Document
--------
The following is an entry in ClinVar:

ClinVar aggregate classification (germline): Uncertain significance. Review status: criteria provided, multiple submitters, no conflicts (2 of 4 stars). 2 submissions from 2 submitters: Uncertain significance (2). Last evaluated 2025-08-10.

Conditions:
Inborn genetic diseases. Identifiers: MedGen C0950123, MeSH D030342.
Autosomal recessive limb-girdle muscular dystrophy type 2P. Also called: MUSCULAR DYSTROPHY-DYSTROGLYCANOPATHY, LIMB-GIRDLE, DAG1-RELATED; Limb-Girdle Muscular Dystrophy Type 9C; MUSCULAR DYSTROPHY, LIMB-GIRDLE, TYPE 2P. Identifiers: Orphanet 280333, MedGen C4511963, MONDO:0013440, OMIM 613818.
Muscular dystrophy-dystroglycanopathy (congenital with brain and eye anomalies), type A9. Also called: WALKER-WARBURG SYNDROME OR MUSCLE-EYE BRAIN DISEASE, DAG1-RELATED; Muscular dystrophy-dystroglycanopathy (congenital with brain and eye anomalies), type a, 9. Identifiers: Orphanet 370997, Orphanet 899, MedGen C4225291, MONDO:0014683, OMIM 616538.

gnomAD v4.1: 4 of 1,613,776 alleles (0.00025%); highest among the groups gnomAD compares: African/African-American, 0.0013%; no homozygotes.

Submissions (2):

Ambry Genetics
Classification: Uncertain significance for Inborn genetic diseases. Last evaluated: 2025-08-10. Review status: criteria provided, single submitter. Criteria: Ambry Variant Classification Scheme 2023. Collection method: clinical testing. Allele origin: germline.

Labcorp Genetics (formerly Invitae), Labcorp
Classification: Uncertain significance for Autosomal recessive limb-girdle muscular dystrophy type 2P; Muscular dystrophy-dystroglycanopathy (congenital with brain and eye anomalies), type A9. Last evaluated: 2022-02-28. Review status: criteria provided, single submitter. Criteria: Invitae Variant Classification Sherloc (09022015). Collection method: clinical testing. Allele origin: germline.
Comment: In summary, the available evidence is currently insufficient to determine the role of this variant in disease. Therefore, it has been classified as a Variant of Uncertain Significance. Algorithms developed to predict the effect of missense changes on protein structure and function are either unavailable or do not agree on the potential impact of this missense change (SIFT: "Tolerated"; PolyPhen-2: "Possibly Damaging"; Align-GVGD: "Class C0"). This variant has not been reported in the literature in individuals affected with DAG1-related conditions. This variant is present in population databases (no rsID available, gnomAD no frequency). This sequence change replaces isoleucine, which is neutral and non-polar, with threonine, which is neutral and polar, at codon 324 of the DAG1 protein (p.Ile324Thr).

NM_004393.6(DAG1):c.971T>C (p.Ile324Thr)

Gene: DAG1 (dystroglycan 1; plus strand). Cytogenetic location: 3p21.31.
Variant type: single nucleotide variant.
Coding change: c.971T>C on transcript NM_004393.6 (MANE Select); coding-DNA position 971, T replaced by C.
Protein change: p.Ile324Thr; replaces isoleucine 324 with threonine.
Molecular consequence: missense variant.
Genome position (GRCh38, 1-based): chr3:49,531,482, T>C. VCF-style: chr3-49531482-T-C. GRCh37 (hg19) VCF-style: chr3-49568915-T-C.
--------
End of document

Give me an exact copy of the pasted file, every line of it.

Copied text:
The following is an entry in ClinVar:

ClinVar aggregate classification (germline): Uncertain significance. Review status: criteria provided, multiple submitters, no conflicts (2 of 4 stars). 2 submissions from 2 submitters: Uncertain significance (2). Last evaluated 2025-08-10.

Conditions:
Inborn genetic diseases. Identifiers: MedGen C0950123, MeSH D030342.
Autosomal recessive limb-girdle muscular dystrophy type 2P. Also called: MUSCULAR DYSTROPHY-DYSTROGLYCANOPATHY, LIMB-GIRDLE, DAG1-RELATED; Limb-Girdle Muscular Dystrophy Type 9C; MUSCULAR DYSTROPHY, LIMB-GIRDLE, TYPE 2P. Identifiers: Orphanet 280333, MedGen C4511963, MONDO:0013440, OMIM 613818.
Muscular dystrophy-dystroglycanopathy (congenital with brain and eye anomalies), type A9. Also called: WALKER-WARBURG SYNDROME OR MUSCLE-EYE BRAIN DISEASE, DAG1-RELATED; Muscular dystrophy-dystroglycanopathy (congenital with brain and eye anomalies), type a, 9. Identifiers: Orphanet 370997, Orphanet 899, MedGen C4225291, MONDO:0014683, OMIM 616538.

gnomAD v4.1: 4 of 1,613,776 alleles (0.00025%); highest among the groups gnomAD compares: African/African-American, 0.0013%; no homozygotes.

Submissions (2):

Ambry Genetics
Classification: Uncertain significance for Inborn genetic diseases. Last evaluated: 2025-08-10. Review status: criteria provided, single submitter. Criteria: Ambry Variant Classification Scheme 2023. Collection method: clinical testing. Allele origin: germline.

Labcorp Genetics (formerly Invitae), Labcorp
Classification: Uncertain significance for Autosomal recessive limb-girdle muscular dystrophy type 2P; Muscular dystrophy-dystroglycanopathy (congenital with brain and eye anomalies), type A9. Last evaluated: 2022-02-28. Review status: criteria provided, single submitter. Criteria: Invitae Variant Classification Sherloc (09022015). Collection method: clinical testing. Allele origin: germline.
Comment: In summary, the available evidence is currently insufficient to determine the role of this variant in disease. Therefore, it has been classified as a Variant of Uncertain Significance. Algorithms developed to predict the effect of missense changes on protein structure and function are either unavailable or do not agree on the potential impact of this missense change (SIFT: "Tolerated"; PolyPhen-2: "Possibly Damaging"; Align-GVGD: "Class C0"). This variant has not been reported in the literature in individuals affected with DAG1-related conditions. This variant is present in population databases (no rsID available, gnomAD no frequency). This sequence change replaces isoleucine, which is neutral and non-polar, with threonine, which is neutral and polar, at codon 324 of the DAG1 protein (p.Ile324Thr).

NM_004393.6(DAG1):c.971T>C (p.Ile324Thr)

Gene: DAG1 (dystroglycan 1; plus strand). Cytogenetic location: 3p21.31.
Variant type: single nucleotide variant.
Coding change: c.971T>C on transcript NM_004393.6 (MANE Select); coding-DNA position 971, T replaced by C.
Protein change: p.Ile324Thr; replaces isoleucine 324 with threonine.
Molecular consequence: missense variant.
Genome position (GRCh38, 1-based): chr3:49,531,482, T>C. VCF-style: chr3-49531482-T-C. GRCh37 (hg19) VCF-style: chr3-49568915-T-C.